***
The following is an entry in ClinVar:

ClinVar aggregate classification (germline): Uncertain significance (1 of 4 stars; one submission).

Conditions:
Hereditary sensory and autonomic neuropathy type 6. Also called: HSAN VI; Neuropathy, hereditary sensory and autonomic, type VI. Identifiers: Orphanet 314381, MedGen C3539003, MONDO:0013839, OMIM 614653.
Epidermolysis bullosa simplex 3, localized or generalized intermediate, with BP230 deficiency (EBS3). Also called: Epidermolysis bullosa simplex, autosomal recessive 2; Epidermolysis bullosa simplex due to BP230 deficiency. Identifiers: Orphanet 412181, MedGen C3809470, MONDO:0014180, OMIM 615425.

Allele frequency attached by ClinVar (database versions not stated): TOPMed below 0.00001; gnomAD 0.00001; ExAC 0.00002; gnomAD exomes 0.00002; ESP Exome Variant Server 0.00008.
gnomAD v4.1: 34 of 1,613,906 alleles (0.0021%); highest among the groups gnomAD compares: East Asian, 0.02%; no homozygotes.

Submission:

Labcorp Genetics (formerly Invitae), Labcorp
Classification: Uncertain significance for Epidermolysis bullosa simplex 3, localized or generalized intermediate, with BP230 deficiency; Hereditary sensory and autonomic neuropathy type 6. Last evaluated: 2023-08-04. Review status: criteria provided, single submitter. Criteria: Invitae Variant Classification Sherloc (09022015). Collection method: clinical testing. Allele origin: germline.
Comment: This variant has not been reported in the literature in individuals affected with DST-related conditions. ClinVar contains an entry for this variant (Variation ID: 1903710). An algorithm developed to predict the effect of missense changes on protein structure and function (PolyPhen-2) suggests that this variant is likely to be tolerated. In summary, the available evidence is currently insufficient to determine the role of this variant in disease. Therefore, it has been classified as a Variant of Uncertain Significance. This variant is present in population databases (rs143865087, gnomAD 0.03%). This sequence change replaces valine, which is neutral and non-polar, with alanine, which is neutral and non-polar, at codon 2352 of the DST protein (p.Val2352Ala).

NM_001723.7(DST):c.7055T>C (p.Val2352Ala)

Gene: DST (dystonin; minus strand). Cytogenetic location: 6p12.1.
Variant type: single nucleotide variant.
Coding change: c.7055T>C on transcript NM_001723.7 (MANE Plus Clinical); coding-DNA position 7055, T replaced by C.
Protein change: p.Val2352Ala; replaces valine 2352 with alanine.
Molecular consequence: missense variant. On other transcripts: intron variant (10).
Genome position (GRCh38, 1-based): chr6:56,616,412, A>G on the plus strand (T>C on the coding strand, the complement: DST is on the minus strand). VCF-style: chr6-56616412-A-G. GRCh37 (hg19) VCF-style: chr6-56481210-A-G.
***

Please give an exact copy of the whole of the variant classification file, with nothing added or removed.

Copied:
The following is an entry in ClinVar:

ClinVar aggregate classification (germline): Uncertain significance (1 of 4 stars; one submission).

Conditions:
Hereditary sensory and autonomic neuropathy type 6. Also called: HSAN VI; Neuropathy, hereditary sensory and autonomic, type VI. Identifiers: Orphanet 314381, MedGen C3539003, MONDO:0013839, OMIM 614653.
Epidermolysis bullosa simplex 3, localized or generalized intermediate, with BP230 deficiency (EBS3). Also called: Epidermolysis bullosa simplex, autosomal recessive 2; Epidermolysis bullosa simplex due to BP230 deficiency. Identifiers: Orphanet 412181, MedGen C3809470, MONDO:0014180, OMIM 615425.

Allele frequency attached by ClinVar (database versions not stated): TOPMed below 0.00001; gnomAD 0.00001; ExAC 0.00002; gnomAD exomes 0.00002; ESP Exome Variant Server 0.00008.
gnomAD v4.1: 34 of 1,613,906 alleles (0.0021%); highest among the groups gnomAD compares: East Asian, 0.02%; no homozygotes.

Submission:

Labcorp Genetics (formerly Invitae), Labcorp
Classification: Uncertain significance for Epidermolysis bullosa simplex 3, localized or generalized intermediate, with BP230 deficiency; Hereditary sensory and autonomic neuropathy type 6. Last evaluated: 2023-08-04. Review status: criteria provided, single submitter. Criteria: Invitae Variant Classification Sherloc (09022015). Collection method: clinical testing. Allele origin: germline.
Comment: This variant has not been reported in the literature in individuals affected with DST-related conditions. ClinVar contains an entry for this variant (Variation ID: 1903710). An algorithm developed to predict the effect of missense changes on protein structure and function (PolyPhen-2) suggests that this variant is likely to be tolerated. In summary, the available evidence is currently insufficient to determine the role of this variant in disease. Therefore, it has been classified as a Variant of Uncertain Significance. This variant is present in population databases (rs143865087, gnomAD 0.03%). This sequence change replaces valine, which is neutral and non-polar, with alanine, which is neutral and non-polar, at codon 2352 of the DST protein (p.Val2352Ala).

NM_001723.7(DST):c.7055T>C (p.Val2352Ala)

Gene: DST (dystonin; minus strand). Cytogenetic location: 6p12.1.
Variant type: single nucleotide variant.
Coding change: c.7055T>C on transcript NM_001723.7 (MANE Plus Clinical); coding-DNA position 7055, T replaced by C.
Protein change: p.Val2352Ala; replaces valine 2352 with alanine.
Molecular consequence: missense variant. On other transcripts: intron variant (10).
Genome position (GRCh38, 1-based): chr6:56,616,412, A>G on the plus strand (T>C on the coding strand, the complement: DST is on the minus strand). VCF-style: chr6-56616412-A-G. GRCh37 (hg19) VCF-style: chr6-56481210-A-G.